Electrical stimulation of the brain—a treatment in which a pacemaker-like device sends pulses to electrodes implanted in the brain—is riskier than drug therapy but may hold significant benefits for those with Parkinson’s disease who no longer respond well to medication alone.
That is the conclusion of researchers from the Department of Veterans Affairs (VA) and National Institutes of Health (NIH) who conducted a 6-year study comparing deep-brain stimulation (DBS) to medication, along with speech, physical, or occupational therapy, given as needed. The results of the trial, the largest of its kind to date, appear in the January 7 Journal of the American Medical Association (JAMA).
"Deep-brain stimulation offers hope for a large number of patients with advanced Parkinson’s disease who suffer from complications of long-standing medication therapy," said Secretary of Veterans Affairs James B. Peake, MD. "This finding could mean improved quality of life for some of our patients."
The study included 255 Parkinson’s patients at seven VA medical centers and six university hospitals. The VA sites were Portland, Ore, Seattle, San Francisco, Los Angeles, Houston, Richmond, Va, and Philadelphia, all members of the VA’s network of Parkinson’s Disease Research, Education and Clinical Centers.
The JAMA article also noted the VA’s nationwide system of hospitals and specialized centers of excellence make the Department uniquely capable of conducting such large, multi-site trials of new therapies and medical devices. The VA’s patient population is especially suited for trials of treatments for chronic disease in the elderly.
Patients who took part in the study were on medication but are no longer seeing improvements in symptoms such as tremors or stiffness. Many were also developing side effects from the drugs, such as involuntary face, arm, or leg movements.
Researchers followed the patients for 6 months, finding:
- Patients who received DBS gained an average of 4.6 hours per day of good motor control and few or no involuntary movements, compared with no gain for those on medical therapy alone;
- 71% of DBS patients showed significant gains in motor function, compared with only 32% of drug therapy patients; and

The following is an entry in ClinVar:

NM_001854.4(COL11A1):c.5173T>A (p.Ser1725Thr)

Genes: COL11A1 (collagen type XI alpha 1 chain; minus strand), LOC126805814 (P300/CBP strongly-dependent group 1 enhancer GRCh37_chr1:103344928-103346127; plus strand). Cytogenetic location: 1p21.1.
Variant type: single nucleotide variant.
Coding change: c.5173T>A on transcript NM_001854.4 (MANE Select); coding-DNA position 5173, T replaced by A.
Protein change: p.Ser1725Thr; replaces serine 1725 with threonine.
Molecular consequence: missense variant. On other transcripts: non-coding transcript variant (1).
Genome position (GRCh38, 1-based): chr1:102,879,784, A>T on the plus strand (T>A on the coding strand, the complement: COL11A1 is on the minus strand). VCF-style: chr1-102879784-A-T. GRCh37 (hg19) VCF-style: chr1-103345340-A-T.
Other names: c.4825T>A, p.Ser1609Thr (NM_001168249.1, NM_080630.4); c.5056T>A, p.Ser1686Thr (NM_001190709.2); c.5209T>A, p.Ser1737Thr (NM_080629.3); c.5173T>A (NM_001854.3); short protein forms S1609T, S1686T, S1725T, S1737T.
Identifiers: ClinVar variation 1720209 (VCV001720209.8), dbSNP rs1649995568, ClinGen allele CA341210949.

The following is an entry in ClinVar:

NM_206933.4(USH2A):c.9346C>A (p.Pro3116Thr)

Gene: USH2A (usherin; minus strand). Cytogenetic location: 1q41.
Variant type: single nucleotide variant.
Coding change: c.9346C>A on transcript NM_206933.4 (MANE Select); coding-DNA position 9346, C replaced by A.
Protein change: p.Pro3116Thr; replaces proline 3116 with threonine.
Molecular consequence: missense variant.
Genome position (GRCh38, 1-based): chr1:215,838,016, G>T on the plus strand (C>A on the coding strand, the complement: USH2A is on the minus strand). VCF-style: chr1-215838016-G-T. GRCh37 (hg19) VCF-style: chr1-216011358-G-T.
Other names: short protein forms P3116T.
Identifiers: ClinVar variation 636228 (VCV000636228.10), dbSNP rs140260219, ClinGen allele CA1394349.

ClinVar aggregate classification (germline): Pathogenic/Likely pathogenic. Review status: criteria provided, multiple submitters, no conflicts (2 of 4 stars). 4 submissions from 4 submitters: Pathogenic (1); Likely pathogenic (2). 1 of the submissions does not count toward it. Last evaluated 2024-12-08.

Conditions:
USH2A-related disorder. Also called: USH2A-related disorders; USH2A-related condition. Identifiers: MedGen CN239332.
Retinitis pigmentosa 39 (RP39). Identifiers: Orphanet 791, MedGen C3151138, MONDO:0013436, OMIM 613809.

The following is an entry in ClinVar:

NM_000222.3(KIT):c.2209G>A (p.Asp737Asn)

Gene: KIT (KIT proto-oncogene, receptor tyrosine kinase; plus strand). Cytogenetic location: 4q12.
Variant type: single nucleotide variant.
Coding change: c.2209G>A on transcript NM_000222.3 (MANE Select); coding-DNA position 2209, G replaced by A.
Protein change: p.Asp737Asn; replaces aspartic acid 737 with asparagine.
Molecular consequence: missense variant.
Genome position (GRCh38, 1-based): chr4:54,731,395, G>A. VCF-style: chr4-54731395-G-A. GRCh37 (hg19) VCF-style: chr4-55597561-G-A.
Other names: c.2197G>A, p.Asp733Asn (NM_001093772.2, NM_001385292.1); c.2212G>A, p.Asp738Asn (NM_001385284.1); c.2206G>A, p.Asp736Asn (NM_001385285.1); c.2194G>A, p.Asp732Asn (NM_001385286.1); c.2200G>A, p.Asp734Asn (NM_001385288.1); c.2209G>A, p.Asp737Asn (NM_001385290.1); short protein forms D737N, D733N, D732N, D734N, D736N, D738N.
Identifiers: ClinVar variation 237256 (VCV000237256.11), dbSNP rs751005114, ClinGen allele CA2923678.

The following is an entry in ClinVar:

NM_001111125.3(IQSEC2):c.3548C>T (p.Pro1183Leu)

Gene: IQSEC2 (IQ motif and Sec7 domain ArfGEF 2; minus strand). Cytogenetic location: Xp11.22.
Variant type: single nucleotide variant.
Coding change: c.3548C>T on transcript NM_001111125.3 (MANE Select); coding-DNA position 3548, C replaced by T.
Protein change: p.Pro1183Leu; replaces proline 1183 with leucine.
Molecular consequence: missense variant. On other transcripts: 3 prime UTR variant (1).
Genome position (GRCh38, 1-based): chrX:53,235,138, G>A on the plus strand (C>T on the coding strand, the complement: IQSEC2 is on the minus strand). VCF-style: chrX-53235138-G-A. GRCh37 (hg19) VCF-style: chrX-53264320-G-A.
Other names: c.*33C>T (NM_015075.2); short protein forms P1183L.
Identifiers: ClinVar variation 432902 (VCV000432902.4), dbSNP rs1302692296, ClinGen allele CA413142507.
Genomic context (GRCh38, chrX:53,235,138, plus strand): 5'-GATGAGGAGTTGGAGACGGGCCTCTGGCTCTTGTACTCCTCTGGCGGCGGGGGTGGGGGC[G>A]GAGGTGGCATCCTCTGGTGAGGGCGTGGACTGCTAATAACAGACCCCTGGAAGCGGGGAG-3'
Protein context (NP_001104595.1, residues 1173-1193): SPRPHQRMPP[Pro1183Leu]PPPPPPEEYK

- Serious adverse side effects were nearly four times more common in the DBS group, but almost all of these effects in both groups were resolved during the 6-month study. The most common side effects from DBS were infections, falls, depression, gait and balance problems, and pain.
Beside the higher likelihood of serious side effects with DBS compared with drug therapy, another drawback of the procedure is that, although it generally improves movement, it does little to help other Parkinson’s symptoms such as depression, decline in mental ability, gait and balance problems, and trouble with gastrointestinal, urinary, or sexual function, the researchers found.
"The results of the study should not be over- or under-stated," said Michael Kussman, MD, the VA’s Under Secretary for Health. "Still, there are many good candidates for DBS among patients with Parkinson’s disease whom we treat in VA."
The trial was sponsored by the VA’s Cooperative Studies Program and the National Institute of Neurological Disorders and Stroke, part of the National Institutes of Health. Additional support came from Medtronic, which makes the DBS system used in the study.
Parkinson’s disease affects some 1.5 million Americans, with 50,000 new cases diagnosed annually. The VA treats at least 40,000 veterans with the disorder each year. Most patients are over age 50, but some forms of the disease can strike younger adults.